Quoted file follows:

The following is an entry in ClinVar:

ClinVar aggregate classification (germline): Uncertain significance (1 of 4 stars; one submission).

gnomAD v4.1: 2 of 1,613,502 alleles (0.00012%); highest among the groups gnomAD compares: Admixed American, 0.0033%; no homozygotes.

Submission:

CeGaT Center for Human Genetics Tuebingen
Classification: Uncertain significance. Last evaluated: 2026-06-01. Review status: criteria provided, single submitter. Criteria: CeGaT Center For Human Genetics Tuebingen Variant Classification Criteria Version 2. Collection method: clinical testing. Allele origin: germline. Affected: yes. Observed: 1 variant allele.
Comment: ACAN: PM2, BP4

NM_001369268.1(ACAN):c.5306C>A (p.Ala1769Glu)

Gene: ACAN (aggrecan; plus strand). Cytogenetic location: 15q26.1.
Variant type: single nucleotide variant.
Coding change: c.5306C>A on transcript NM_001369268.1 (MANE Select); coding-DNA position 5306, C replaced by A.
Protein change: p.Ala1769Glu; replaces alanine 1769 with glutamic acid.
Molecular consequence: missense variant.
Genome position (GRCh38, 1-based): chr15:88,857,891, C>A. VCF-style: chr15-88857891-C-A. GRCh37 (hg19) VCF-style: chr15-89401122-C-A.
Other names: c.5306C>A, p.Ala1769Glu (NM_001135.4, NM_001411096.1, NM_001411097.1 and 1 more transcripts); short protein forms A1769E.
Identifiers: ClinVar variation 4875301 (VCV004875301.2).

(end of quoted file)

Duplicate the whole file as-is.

The following is an entry in ClinVar:

ClinVar aggregate classification (germline): Uncertain significance (1 of 4 stars; one submission).

gnomAD v4.1: 2 of 1,613,502 alleles (0.00012%); highest among the groups gnomAD compares: Admixed American, 0.0033%; no homozygotes.

Submission:

CeGaT Center for Human Genetics Tuebingen
Classification: Uncertain significance. Last evaluated: 2026-06-01. Review status: criteria provided, single submitter. Criteria: CeGaT Center For Human Genetics Tuebingen Variant Classification Criteria Version 2. Collection method: clinical testing. Allele origin: germline. Affected: yes. Observed: 1 variant allele.
Comment: ACAN: PM2, BP4

NM_001369268.1(ACAN):c.5306C>A (p.Ala1769Glu)

Gene: ACAN (aggrecan; plus strand). Cytogenetic location: 15q26.1.
Variant type: single nucleotide variant.
Coding change: c.5306C>A on transcript NM_001369268.1 (MANE Select); coding-DNA position 5306, C replaced by A.
Protein change: p.Ala1769Glu; replaces alanine 1769 with glutamic acid.
Molecular consequence: missense variant.
Genome position (GRCh38, 1-based): chr15:88,857,891, C>A. VCF-style: chr15-88857891-C-A. GRCh37 (hg19) VCF-style: chr15-89401122-C-A.
Other names: c.5306C>A, p.Ala1769Glu (NM_001135.4, NM_001411096.1, NM_001411097.1 and 1 more transcripts); short protein forms A1769E.
Identifiers: ClinVar variation 4875301 (VCV004875301.2).